The market wants what the market wants....

What is the likelihood that certification will provide more opportunities for your career? My advice here is anecdotal and not statistical, just about every IT publication has provided stats on what the market wants, which is the more certified you are, the more employable you will be. As someone who for years has run teams focused in this space and been responsible for hiring and training consultants, architects, and engineers to address client needs for public and private cloud, I want to share some direct advice everyone can relate to. 

Regardless of how you feel about certification there are several factors that are driving a market that simply prefers people who have invested in certification and there is huge momentum behind that market belief. 

  • Demand is outpacing the growth of the available talent pool, in both public and private cloud. Employers need a waterline to ensure they can separate the pretenders from the capable. 
  • Next (GCP), Inspire (Microsoft), and re:Invent (AWS) in the previous 12 months had countless sessions that had heavy discussion on the need for certification. Employers and customers are listening.
  • Cloud Providers are heavily influencing IT organizations, there are many "pretenders" who have not invested in expanding their skills in cloud who have led IT organizations down a dark road with public cloud and that are producing negative results. Cloud Providers know that clients must have a great experience to retain them, therefore they apply pressure to their clients to only engage with partners that provide certified resources to improve their client's experience. This tilts IT groups to not only require service providers to be certified but also to require new hires to have similar credentials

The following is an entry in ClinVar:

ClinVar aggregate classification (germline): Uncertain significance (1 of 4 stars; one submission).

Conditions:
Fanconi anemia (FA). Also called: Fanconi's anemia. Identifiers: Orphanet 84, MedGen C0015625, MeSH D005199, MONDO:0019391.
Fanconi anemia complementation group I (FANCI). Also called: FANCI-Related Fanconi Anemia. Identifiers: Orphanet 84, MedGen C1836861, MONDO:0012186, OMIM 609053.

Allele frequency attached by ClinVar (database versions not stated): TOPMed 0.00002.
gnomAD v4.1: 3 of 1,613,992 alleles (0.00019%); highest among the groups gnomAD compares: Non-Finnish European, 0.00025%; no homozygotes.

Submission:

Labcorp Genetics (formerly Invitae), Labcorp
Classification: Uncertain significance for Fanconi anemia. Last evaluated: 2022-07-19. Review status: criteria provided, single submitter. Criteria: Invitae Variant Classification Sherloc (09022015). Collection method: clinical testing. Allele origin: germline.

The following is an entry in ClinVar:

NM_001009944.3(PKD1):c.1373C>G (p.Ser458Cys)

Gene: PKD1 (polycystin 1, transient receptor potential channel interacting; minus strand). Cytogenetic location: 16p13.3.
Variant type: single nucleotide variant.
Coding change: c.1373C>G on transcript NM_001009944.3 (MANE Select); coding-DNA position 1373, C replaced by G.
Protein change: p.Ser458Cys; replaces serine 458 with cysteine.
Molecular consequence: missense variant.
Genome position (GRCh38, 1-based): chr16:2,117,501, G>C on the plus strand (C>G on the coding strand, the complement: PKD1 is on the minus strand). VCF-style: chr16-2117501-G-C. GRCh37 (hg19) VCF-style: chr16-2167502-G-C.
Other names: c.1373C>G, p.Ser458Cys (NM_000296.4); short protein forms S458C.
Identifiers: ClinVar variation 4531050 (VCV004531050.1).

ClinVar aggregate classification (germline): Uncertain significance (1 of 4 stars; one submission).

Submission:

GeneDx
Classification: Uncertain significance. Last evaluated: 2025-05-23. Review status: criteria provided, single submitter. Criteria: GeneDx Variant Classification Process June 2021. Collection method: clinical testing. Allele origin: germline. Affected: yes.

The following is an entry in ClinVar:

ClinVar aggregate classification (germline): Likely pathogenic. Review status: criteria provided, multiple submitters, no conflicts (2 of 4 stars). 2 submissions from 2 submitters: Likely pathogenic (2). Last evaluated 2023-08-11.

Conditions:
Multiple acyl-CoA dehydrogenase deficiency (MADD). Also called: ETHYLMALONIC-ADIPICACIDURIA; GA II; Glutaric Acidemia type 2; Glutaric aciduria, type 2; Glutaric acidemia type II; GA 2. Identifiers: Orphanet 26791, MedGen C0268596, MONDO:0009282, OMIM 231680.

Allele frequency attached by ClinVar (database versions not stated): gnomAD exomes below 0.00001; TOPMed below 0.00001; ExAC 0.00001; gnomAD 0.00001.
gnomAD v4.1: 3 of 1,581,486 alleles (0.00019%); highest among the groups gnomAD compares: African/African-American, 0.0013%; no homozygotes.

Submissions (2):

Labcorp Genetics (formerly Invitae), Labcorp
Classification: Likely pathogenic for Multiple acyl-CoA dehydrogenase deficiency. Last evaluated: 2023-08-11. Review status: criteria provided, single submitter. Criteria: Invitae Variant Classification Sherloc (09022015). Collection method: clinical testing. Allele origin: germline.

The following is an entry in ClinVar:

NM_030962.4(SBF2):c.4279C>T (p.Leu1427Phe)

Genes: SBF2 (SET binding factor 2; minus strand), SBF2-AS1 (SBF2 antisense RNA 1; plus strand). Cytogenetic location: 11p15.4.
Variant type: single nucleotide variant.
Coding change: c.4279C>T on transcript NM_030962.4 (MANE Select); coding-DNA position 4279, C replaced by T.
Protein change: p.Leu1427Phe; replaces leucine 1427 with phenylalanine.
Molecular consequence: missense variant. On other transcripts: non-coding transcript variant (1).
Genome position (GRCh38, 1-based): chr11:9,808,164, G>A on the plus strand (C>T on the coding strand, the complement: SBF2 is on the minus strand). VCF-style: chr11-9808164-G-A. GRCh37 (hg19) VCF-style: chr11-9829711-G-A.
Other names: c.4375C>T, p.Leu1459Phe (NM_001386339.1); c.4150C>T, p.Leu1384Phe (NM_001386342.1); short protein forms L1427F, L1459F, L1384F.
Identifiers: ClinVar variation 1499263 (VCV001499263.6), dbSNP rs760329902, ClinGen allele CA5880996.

• All public cloud providers are maturing their partner programs and they are using certifications as a higher bar to maintain, let alone earn partner status. 
  • If you work for, or want to work for a managed service provider, consulting firm, outsourcer, etc. each of those organizations highly value their partner relationship with the cloud providers. In order to remain partners they must meet stringent terms requiring the quantity of certified people (not just quantity of certifications) and will focus their hiring to maintain those requirements. Want to be an attractive hire to them? Be certified.

Our market and career opportunities are changing quickly, certification is not a cure all and will not ensure you landing a job, but it's another important arrow in your quiver and helps formalize and validate your efforts to grow and expand your skills. However if you want the true value of certification it's not about finding the easiest path to passing the test and receiving the paper you hang on your wall, it's about truly immersing yourself in the content and focusing on professional growth. If you skip that step you will find it will show quickly. Don't cheat yourself or your career.  Invest the time, provide the effort, and be ready for what is next. 

Part 1 - Meeting the Curve Head On

Part 2 - Education, Experimentation, and Relationships